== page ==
June 20, 2024

Baguio boy Xhad,  is better known as Xhadzrich Segundo Jacalne on Facebook. If interested, you will find samples of his  works at Ta2juan, Facejuan,and Artjuan.  His real name is Richard and he is a tattoo artist.

I had a chance meeting with him in Kitma during Kidlat Tahimik’s wake and at Gen. Lim Street during a tattoo session last week. The 39-year-old self-taught artist has five children aged 20, 18, 12,  eight, and three years old.

I wrote about another tattoo artist named Bernie Aquino three years ago. But this is the first time I am seeing a tattoo artist at work.  I was amused by the dexterous hands of Xhad. He was armed with a Rotary  cartridge tattoo machine,  sterilized needles, medicated ointment, mask, gloves, tattoo ink and tattoo stencil or transfer paper.

Excited about getting insights from him, I forgot he needed to concentrate to do his tattoo art work. He first drew the concept of his client on paper and had it traced on a tattoo stencil paper. The paper was then placed on top skin on the chosen spot of the client. 

Xhad explained he prefers doing the design freehand or straight on the skin, but everything was dependent on the client’s preference. He also mentioned it was easier to do tattoo on the smooth skin of the legs than loose skin. There are many designs to choose from: Cordillera, ethnic or traditional, Baybayin, flowers, religious, etc. There are also matching tattoos for partners.

He started his tattoo art 15 years ago. During his youth, he improvised tattooing machines.However, tattooing  was not his first job. He started his artcraft with the “latag” boys in Session Road.  He  taught himself how to be a painter and accessory maker.

For a while, he did dream catchers. He traveled to many parts of the Philippines,  from the Cordillera, Regions 1 to 3,  to  Palawan, Iloilo, Cebu,  and Tacloban in the Visayas.

During the pandemic,  he volunteered his time cooking at City Hall.  He says there is a lot of good karma when you are doing voluntary work.

According to researches,  “a tattoo is   a form of body modification made by inserting ink, dyes, and  pigments, either indelible or temporary, into the dermis layer of the skin to form a design. The art of making tattoos is known as tattooing”.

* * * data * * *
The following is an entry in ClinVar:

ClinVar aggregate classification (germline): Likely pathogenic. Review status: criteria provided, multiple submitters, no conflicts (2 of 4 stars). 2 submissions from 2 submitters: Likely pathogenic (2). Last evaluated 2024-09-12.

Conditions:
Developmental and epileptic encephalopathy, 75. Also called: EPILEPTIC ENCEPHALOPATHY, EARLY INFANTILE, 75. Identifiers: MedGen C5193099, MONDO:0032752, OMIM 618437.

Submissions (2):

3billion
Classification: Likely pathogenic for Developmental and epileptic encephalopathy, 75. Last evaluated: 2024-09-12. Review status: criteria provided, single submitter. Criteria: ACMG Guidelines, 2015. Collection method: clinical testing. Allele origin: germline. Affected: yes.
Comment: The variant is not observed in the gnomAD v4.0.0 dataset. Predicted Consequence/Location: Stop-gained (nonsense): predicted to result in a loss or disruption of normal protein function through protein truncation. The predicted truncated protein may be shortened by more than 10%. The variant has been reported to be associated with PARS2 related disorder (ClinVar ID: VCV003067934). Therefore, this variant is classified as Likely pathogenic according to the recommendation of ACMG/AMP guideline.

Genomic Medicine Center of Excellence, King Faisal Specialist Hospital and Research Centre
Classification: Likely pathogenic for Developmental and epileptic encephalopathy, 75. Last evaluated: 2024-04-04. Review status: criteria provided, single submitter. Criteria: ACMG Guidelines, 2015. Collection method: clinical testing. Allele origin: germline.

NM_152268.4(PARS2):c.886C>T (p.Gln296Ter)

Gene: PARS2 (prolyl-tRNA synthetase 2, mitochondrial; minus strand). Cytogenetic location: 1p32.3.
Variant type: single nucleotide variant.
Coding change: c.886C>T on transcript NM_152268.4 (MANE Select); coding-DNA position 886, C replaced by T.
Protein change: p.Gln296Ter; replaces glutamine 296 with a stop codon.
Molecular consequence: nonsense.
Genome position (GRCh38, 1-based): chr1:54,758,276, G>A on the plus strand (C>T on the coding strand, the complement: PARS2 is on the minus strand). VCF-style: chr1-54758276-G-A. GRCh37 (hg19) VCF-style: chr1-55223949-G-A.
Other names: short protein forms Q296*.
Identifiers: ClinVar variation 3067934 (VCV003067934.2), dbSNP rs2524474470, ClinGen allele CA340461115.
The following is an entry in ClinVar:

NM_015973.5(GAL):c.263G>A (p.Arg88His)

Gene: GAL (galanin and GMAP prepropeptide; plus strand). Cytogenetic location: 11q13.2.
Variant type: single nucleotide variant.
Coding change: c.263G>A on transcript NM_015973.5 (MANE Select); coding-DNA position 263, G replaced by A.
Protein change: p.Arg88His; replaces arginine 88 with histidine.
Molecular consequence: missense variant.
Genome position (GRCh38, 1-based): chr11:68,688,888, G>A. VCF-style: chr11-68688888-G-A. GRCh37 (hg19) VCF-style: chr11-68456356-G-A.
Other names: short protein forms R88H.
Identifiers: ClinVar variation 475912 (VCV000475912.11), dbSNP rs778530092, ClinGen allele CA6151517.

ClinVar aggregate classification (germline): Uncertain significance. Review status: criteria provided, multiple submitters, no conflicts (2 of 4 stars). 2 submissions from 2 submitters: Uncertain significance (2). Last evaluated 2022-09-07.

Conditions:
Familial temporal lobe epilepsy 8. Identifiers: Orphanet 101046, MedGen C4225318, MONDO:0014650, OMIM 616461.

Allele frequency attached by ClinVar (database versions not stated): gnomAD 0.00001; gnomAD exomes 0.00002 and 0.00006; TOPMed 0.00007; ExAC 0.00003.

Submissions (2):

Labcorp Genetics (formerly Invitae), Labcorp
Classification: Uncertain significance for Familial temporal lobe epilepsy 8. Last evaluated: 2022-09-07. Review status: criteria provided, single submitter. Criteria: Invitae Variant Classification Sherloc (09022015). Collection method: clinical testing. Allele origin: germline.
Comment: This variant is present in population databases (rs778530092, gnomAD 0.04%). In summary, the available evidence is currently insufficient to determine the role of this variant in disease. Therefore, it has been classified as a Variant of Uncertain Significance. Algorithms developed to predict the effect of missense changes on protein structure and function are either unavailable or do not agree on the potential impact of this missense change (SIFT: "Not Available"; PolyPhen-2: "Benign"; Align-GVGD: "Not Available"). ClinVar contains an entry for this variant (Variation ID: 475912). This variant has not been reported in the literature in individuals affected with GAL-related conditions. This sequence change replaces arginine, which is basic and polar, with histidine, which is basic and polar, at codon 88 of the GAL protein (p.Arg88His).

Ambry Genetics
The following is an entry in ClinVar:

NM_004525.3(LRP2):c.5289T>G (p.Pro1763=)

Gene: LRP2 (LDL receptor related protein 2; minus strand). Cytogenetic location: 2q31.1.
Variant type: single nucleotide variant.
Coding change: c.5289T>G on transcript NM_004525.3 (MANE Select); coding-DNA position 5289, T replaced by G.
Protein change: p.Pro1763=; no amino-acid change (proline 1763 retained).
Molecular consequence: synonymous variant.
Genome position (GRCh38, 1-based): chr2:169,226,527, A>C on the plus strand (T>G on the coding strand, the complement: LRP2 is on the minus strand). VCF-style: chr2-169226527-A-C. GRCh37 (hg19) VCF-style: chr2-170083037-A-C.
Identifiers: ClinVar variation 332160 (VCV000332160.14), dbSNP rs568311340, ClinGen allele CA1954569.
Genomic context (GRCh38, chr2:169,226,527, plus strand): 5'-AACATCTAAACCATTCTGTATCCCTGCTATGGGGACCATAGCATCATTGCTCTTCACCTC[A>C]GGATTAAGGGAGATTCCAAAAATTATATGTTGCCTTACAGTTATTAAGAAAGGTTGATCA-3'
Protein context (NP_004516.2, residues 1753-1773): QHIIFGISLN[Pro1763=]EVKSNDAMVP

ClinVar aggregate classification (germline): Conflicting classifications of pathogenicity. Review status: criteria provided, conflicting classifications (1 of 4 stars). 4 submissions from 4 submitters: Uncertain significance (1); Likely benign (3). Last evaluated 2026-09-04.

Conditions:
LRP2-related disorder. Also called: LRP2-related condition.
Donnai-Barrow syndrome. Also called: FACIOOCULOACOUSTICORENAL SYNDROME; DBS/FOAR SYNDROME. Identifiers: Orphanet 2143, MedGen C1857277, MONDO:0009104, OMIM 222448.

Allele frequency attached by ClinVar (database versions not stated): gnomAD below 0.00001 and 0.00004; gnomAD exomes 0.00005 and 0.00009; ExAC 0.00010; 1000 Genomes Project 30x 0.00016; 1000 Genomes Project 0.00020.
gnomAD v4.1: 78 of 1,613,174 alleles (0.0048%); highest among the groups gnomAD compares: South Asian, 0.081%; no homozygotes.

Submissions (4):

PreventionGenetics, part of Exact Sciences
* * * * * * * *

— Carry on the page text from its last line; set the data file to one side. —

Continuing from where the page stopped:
Studies also claim that “Tattoos are considered one of the oldest forms of art. The oldest evidence of tattoos dates back to 3370 BC. The oldest documented tattoos belong to Otzi the Iceman, whose preserved body was discovered in the Alps between Austria and Italy in 1991. He died around 3300 B.C., says Jablonski, but the practice of inserting pigment under the skin’s surface originated long before Otzi.”

Many tattoo artists use different instruments and in the Philippines.

According to Inquirer Lifestyle, “Tattoos were a historic part of the tribal culture in the Philippines”.

In a published article in 2017 by Director of Museo Kordilyera Analyn Salvador-Amores, she  differentiated  tattooing according to origin, it was referred to as whatok in Butbut, Kalinga; batók in Kalinga; fatek in Bontoc; bátok in Ifugao; bátak in Kankana-ey; and bátek in Ilocano, Ibaloy, Lepanto, and Sagada Igorots”.

Whang-od, is the most famous last  mambabatok  or traditional Kalinga tattooist from Buscalan, Tinglayan, Kalinga.

For those interested with the tattoo art of Xhad, you may get in touch with him at 0912 887 7423 or 0906 861 3757 or message him at his Facebook account.

His shop is located at Irisan. The good news is, he does home service. (Photos by Xhad)